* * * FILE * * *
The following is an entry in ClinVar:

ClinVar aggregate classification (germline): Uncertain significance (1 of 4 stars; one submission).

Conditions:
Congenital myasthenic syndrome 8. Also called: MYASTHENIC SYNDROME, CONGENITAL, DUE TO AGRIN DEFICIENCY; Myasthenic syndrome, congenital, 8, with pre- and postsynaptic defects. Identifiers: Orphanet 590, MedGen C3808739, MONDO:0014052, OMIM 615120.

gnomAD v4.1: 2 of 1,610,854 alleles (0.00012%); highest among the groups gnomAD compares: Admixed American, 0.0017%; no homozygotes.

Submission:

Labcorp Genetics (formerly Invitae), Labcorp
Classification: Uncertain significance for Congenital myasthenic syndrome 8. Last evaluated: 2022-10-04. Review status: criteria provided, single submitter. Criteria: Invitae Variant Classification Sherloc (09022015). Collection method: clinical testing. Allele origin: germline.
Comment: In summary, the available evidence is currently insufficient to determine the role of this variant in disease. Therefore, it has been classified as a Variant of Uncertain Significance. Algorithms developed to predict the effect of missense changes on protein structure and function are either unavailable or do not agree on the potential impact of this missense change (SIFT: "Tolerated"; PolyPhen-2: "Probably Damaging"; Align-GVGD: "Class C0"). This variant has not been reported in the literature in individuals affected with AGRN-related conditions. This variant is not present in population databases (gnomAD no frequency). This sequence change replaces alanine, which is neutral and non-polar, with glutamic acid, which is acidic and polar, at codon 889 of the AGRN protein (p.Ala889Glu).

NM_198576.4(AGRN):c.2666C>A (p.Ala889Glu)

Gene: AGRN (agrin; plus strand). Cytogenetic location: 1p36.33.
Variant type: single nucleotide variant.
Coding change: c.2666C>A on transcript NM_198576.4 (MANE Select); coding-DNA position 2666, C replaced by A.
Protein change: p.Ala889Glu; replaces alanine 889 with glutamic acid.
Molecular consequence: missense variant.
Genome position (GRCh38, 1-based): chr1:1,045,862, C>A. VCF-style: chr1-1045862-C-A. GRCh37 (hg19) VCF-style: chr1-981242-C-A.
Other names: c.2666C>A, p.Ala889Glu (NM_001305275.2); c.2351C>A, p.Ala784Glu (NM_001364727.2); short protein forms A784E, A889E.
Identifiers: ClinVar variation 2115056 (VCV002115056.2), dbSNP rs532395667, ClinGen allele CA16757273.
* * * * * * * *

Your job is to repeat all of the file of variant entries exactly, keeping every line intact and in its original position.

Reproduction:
The following is an entry in ClinVar:

ClinVar aggregate classification (germline): Uncertain significance (1 of 4 stars; one submission).

Conditions:
Congenital myasthenic syndrome 8. Also called: MYASTHENIC SYNDROME, CONGENITAL, DUE TO AGRIN DEFICIENCY; Myasthenic syndrome, congenital, 8, with pre- and postsynaptic defects. Identifiers: Orphanet 590, MedGen C3808739, MONDO:0014052, OMIM 615120.

gnomAD v4.1: 2 of 1,610,854 alleles (0.00012%); highest among the groups gnomAD compares: Admixed American, 0.0017%; no homozygotes.

Submission:

Labcorp Genetics (formerly Invitae), Labcorp
Classification: Uncertain significance for Congenital myasthenic syndrome 8. Last evaluated: 2022-10-04. Review status: criteria provided, single submitter. Criteria: Invitae Variant Classification Sherloc (09022015). Collection method: clinical testing. Allele origin: germline.
Comment: In summary, the available evidence is currently insufficient to determine the role of this variant in disease. Therefore, it has been classified as a Variant of Uncertain Significance. Algorithms developed to predict the effect of missense changes on protein structure and function are either unavailable or do not agree on the potential impact of this missense change (SIFT: "Tolerated"; PolyPhen-2: "Probably Damaging"; Align-GVGD: "Class C0"). This variant has not been reported in the literature in individuals affected with AGRN-related conditions. This variant is not present in population databases (gnomAD no frequency). This sequence change replaces alanine, which is neutral and non-polar, with glutamic acid, which is acidic and polar, at codon 889 of the AGRN protein (p.Ala889Glu).

NM_198576.4(AGRN):c.2666C>A (p.Ala889Glu)

Gene: AGRN (agrin; plus strand). Cytogenetic location: 1p36.33.
Variant type: single nucleotide variant.
Coding change: c.2666C>A on transcript NM_198576.4 (MANE Select); coding-DNA position 2666, C replaced by A.
Protein change: p.Ala889Glu; replaces alanine 889 with glutamic acid.
Molecular consequence: missense variant.
Genome position (GRCh38, 1-based): chr1:1,045,862, C>A. VCF-style: chr1-1045862-C-A. GRCh37 (hg19) VCF-style: chr1-981242-C-A.
Other names: c.2666C>A, p.Ala889Glu (NM_001305275.2); c.2351C>A, p.Ala784Glu (NM_001364727.2); short protein forms A784E, A889E.
Identifiers: ClinVar variation 2115056 (VCV002115056.2), dbSNP rs532395667, ClinGen allele CA16757273.